Words by: Cal Roach
The Appleseed Cast :: 01.24.07 :: Mad Planet :: Milwaukee, WI
The Appleseed Cast is a group dodging labels. The omnipresent emo tag has hung on the band for years, and ever since the droning experimentation of 2001's Low Level Owl album they've been lumped in with the post-rock pack. Both of these designations fall under the big indie umbrella - which covers the Cast's musical whims as well as its label affiliation - but these days the mainstream is littered with indie-sounding acts wearing arena-rock life jackets. How can one avoid being typecast? In the dingy confines of Milwaukee's Mad Planet, The Appleseed Cast attempted to stand outside its pigeonholes and just be a great live band.
The Appleseed Cast
The Cast stormed out of the gates with "The Clock and the Storm" from last year's Peregrine, which came off as a muscular Mogwai paired with the poppier side of Sunny Day Real Estate. It set the tone for a show permeated with guitar-driven instrumental exploration, varying in energy and focus but ignited by the precision and passion that sets this group above most of its peers.
The audience was treated to a preview of their forthcoming EP early on, which gave further proof the band might be scampering out from under the shadow of emo and intensifying the atmospheric layering it began in the early part of the decade. They relied heavily on newer material (over a backdrop of Edward R. Murrow sound bites, among others), amping up the energy on "Song Three" and "Here We Are," where guitarist Andy Pillar carved wave after wave of intricate melody and sonic wash, giving the album versions an adrenalized rush. Some of the rhythmic changes proved a bit awkward but the payoffs were richly rewarding.
Andy Pillar - The Appleseed Cast
By Julien Mudry
About halfway through the set, the Cast delved into its back catalog, pulling out "Innocent Vigilant Ordinary," a slab of moody punk reminiscent of late-90's Samiam, that sounded much more fierce in the live setting. It got the pure heart-wrench treatment from singer Christopher Crisci, who sounded freshly wounded all night. The crowd went nuts for "Secret," a gem from Mare Vitalis and one of the earliest indications that the band was capable of creating music that was different from that of its weepy emo contemporaries. Then came Peregrine's "February," transformed into an eerie dance punk dirge with clanging guitars and a throbbing beat. New drummer Aaron Coker had big shoes to fill. While his style is more pulsing and less intricate than what fans are used to, he brings more power to the dynamic builds that the band is perfecting while still maintaining a level of technical proficiency that's essential.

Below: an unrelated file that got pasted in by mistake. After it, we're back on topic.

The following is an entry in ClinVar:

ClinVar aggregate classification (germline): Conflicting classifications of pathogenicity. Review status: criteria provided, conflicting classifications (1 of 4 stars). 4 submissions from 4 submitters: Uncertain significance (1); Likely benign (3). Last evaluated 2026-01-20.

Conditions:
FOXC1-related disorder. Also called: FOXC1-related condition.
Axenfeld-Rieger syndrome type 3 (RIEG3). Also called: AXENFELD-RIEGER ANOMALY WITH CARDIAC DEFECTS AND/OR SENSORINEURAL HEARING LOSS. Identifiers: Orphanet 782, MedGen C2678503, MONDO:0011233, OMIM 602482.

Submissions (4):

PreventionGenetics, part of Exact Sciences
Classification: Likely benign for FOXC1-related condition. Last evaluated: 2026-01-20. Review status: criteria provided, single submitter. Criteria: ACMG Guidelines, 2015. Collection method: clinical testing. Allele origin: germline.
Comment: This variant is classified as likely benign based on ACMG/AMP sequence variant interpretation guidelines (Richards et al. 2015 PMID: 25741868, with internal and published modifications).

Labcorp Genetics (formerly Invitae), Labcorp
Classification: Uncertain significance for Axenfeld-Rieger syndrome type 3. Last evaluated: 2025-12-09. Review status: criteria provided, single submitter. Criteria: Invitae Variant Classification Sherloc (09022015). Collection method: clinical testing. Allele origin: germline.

The set closed with some truly Kevin Shields inspired instrumental intensity. The Cast bathed in its mastery of post-rock momentum, slowly increase the throttle, put on the brakes, and coasting through stop signs. The encore was Low Level Owl, Vol. 1's centerpiece, "Steps And Numbers," the perfect embodiment of the two dominant forces in The Appleseed Cast's music. It begins as a classic indie pop song - morose yet still somehow hopeful - which is broken by a jarring minor chord that tolls like a dark church bell in the middle of the song, heralding a cyclic, slow-burning jam that built into a deafening crescendo. It seemed very self-aware, as if the stylistic shift made by the band at the turn of the century was still playing out.
The Appleseed Cast
The forthcoming EP may shed all vestiges of emo and send The Appleseed Cast head-on into the post-rock cauldron. If the Cast was ever truly emo it was the kind of emo that gutter punks in the late 90's were scoffing at because they were afraid it would ruin the scene, never dreaming it could be co-opted by the mainstream.
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